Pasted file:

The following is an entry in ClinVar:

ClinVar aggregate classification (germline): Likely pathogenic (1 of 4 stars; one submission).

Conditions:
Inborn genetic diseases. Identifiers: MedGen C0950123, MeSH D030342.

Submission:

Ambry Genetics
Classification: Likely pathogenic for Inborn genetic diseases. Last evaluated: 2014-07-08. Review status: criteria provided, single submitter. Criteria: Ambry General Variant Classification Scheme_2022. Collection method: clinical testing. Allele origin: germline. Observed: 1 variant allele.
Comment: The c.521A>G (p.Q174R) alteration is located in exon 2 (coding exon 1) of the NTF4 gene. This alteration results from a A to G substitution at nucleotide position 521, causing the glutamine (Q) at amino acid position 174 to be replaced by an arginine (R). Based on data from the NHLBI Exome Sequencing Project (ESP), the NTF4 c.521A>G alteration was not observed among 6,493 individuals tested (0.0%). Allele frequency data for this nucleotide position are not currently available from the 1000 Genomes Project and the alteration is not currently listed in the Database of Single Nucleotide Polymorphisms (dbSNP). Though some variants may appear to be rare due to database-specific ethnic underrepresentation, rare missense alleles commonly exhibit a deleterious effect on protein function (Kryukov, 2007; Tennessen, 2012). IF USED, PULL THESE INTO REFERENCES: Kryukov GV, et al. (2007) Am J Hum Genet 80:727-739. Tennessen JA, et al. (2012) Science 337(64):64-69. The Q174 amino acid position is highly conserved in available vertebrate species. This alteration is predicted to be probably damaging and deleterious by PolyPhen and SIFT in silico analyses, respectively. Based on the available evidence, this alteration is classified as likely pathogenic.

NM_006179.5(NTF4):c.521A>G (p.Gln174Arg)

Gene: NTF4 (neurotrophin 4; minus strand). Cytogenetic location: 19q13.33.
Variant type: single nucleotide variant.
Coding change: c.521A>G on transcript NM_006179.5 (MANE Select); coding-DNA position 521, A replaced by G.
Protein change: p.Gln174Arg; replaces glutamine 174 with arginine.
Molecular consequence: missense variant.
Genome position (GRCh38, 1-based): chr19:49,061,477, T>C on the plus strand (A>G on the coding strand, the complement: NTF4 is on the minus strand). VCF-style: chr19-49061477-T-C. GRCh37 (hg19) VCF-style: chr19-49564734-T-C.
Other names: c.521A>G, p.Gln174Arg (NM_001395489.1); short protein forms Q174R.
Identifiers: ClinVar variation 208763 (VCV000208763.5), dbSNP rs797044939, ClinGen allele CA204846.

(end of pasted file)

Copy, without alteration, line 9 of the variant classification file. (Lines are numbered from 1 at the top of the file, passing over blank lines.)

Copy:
NM_006179.5(NTF4):c.521A>G (p.Gln174Arg)